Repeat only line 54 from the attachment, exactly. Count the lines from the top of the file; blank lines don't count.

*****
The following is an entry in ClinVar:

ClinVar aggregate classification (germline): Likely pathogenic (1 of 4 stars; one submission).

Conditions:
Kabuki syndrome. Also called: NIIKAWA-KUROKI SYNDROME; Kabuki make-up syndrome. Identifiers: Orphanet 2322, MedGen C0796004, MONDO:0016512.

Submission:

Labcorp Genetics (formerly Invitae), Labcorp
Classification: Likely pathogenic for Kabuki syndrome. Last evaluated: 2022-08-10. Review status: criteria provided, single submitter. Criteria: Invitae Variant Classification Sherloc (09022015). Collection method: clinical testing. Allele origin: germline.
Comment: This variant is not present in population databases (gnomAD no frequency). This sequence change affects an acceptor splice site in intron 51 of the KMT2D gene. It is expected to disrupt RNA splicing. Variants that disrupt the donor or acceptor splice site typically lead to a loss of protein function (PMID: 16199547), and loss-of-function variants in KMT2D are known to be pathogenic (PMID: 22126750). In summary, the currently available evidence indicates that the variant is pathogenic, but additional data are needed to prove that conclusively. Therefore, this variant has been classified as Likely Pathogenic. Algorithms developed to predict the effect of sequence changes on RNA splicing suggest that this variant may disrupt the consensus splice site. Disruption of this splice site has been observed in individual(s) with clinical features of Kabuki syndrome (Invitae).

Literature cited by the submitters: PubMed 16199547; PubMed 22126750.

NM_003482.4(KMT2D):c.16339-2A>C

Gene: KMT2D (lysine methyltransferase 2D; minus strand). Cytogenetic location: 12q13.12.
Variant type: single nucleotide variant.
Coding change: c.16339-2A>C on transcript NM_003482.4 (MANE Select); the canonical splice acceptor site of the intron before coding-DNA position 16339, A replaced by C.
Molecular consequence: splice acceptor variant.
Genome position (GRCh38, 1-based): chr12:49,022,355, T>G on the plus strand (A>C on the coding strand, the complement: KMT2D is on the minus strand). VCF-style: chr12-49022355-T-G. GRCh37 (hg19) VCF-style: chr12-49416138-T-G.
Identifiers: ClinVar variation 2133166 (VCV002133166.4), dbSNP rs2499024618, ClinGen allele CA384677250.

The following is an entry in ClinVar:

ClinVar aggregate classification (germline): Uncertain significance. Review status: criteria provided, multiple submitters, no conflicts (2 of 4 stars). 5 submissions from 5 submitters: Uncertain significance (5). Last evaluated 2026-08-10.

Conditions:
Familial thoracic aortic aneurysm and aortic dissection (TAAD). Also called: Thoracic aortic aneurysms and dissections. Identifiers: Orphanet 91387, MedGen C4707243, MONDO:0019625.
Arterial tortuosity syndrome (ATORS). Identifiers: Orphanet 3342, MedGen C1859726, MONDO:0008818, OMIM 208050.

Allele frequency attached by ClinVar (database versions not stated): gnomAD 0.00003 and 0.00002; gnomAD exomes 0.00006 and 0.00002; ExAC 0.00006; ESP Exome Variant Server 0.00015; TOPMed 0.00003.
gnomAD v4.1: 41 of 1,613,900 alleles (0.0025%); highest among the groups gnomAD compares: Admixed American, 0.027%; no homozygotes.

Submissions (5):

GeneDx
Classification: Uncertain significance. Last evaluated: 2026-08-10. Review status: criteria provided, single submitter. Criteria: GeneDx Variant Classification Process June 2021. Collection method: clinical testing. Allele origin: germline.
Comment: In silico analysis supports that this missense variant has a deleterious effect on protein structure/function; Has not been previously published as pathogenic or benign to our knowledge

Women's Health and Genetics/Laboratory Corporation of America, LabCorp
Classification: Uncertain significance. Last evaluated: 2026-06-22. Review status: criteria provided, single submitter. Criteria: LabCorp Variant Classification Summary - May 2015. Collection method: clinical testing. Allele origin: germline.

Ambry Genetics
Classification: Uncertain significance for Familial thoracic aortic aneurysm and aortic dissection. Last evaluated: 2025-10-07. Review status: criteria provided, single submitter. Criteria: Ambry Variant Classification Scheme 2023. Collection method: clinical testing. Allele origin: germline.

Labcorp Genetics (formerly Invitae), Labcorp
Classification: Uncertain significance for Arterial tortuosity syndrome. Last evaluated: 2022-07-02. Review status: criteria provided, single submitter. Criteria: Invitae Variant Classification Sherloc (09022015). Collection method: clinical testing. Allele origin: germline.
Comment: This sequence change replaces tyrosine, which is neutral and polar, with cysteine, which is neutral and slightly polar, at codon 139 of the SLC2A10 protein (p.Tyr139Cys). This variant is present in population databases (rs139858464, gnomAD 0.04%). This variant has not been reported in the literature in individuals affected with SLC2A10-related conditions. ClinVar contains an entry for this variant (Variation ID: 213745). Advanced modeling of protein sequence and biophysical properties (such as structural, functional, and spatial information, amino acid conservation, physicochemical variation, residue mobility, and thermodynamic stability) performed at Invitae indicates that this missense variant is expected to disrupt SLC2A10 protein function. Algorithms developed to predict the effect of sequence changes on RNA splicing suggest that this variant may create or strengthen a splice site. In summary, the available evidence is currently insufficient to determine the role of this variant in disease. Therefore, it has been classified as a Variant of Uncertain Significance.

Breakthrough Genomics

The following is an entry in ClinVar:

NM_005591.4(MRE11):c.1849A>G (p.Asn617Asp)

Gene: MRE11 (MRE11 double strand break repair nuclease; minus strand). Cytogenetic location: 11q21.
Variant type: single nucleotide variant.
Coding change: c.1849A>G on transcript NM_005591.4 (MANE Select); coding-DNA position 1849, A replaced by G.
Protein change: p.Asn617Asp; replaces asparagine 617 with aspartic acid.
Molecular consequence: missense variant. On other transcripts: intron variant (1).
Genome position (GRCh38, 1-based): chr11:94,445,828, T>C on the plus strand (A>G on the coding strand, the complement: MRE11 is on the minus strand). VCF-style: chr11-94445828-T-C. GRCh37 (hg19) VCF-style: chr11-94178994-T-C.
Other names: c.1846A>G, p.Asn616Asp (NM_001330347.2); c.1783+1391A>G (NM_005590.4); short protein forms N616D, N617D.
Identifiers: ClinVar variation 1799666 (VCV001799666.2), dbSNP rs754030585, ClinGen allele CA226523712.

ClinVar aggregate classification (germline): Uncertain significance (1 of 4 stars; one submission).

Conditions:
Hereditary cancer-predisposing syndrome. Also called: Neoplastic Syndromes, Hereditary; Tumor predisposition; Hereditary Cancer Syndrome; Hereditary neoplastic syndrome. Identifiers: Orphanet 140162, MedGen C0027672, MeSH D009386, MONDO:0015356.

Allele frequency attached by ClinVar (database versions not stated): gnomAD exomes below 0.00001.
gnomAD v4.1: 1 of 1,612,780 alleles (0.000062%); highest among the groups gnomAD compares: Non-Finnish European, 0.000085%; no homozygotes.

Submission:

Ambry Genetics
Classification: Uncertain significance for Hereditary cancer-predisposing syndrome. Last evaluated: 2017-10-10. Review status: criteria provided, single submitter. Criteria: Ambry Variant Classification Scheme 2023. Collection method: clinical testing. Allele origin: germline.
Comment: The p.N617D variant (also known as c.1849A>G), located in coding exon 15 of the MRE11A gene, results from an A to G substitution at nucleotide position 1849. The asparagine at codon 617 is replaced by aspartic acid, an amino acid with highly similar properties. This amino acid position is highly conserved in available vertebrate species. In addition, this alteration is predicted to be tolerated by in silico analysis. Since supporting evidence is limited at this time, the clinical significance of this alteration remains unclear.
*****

Comment: The p.N617D variant (also known as c.1849A>G), located in coding exon 15 of the MRE11A gene, results from an A to G substitution at nucleotide position 1849. The asparagine at codon 617 is replaced by aspartic acid, an amino acid with highly similar properties. This amino acid position is highly conserved in available vertebrate species. In addition, this alteration is predicted to be tolerated by in silico analysis. Since supporting evidence is limited at this time, the clinical significance of this alteration remains unclear.